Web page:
One would be gain as many skills as possible in the field of product design and business. It will allow you to do the initial prototyping and market validation without spending too much money. People do the mistake of investing lots of time and money from the start without doing these steps, and when they realise the product would not work or no one wants to buy it, they are too far involved to give it up. Another part of this is, you may have a great product, but how much will the market pay for it? If that number is not high enough to cover your manufacturing costs, overheads, taxes, and leave some profit aside, your idea is not commercially viable...

Second is to believe in yourself, and surround yourself with people who support you. When I was starting Go Rolloe, many people didn’t see me being able to do it and told me I should get a job instead. Once your idea gains traction and receives commercial interest, then those people support you, but until then you are just a little boat paddling in the ocean! I have no idea if my invention will take off, but I am giving it my all and surrounding myself with supporting people and organizations such as LSBU and SBI to give it a good shot!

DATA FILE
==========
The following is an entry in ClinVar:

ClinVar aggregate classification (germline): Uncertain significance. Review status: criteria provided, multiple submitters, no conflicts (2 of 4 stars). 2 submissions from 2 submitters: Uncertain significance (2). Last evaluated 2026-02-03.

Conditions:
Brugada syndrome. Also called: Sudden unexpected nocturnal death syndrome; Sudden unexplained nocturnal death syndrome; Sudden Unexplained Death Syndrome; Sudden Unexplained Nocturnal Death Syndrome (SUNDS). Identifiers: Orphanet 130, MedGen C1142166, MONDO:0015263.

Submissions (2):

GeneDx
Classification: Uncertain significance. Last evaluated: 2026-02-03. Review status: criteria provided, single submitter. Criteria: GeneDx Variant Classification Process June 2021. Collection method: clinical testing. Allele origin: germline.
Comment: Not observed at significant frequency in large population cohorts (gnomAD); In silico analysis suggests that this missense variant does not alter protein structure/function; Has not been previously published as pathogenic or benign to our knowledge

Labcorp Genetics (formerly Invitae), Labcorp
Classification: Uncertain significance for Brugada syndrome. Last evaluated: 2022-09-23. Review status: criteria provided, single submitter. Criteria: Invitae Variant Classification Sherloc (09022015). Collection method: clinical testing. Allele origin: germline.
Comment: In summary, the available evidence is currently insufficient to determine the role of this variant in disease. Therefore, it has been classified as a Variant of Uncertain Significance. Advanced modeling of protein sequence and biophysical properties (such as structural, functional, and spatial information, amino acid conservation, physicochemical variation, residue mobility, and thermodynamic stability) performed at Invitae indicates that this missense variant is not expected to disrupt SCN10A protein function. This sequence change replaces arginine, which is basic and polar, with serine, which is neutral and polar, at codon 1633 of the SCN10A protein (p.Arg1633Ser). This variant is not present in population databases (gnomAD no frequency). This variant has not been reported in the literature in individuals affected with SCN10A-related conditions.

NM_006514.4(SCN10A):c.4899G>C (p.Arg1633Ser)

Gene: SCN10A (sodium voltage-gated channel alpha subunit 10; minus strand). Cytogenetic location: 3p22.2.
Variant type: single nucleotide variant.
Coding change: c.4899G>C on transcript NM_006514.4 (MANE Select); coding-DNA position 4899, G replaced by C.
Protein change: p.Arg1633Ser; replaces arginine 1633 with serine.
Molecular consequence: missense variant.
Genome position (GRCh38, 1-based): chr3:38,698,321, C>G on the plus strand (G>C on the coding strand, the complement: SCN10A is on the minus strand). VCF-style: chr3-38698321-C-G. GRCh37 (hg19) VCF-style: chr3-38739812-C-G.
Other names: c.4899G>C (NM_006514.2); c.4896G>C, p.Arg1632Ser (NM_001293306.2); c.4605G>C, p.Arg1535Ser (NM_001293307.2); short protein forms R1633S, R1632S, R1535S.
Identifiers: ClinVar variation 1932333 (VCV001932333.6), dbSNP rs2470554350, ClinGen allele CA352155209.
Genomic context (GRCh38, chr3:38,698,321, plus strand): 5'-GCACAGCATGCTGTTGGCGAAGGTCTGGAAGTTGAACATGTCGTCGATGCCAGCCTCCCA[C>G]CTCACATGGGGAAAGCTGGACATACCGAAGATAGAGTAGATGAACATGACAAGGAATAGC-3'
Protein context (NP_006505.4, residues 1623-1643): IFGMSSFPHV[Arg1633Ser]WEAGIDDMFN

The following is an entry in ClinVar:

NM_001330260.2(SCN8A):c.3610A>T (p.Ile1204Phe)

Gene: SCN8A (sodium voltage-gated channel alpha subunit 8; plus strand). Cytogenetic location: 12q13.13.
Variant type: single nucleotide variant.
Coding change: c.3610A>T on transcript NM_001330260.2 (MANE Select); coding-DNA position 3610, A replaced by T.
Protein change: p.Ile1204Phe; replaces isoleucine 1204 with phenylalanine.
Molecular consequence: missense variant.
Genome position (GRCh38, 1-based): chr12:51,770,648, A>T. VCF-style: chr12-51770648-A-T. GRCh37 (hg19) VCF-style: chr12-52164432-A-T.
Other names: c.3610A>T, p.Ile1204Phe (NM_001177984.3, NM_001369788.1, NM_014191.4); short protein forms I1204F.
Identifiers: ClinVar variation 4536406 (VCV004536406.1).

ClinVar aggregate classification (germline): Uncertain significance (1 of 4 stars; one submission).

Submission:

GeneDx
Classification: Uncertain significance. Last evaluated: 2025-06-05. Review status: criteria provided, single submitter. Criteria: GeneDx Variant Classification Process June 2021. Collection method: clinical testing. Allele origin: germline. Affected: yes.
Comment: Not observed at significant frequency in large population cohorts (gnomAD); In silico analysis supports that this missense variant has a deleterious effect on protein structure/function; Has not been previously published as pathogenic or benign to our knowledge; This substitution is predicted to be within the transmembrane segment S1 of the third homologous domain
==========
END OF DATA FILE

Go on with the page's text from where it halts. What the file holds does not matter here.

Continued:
Third is keep it simple. Many innovators want the world to understand all about how their product works, but 98% of viewers only want to give it 20 second of their attention. Communicate what it does and what problem it solves, that’s it! Those who want more information will ask for it. 

Lastly, I have been fortunate to receive a lot of media attention for my product and I think the main reason is because I have nice looking renders and a cool video. Media organisations want content that makes their users click to find out more, so give them some eye-catching content! Your product may work and be great, but it also needs to have a visual impact on the everyday person who has no idea what it is. Adapt to this day and age of visual communication and it will get you far.

How would you describe your experience as a woman in business or a woman in STEM?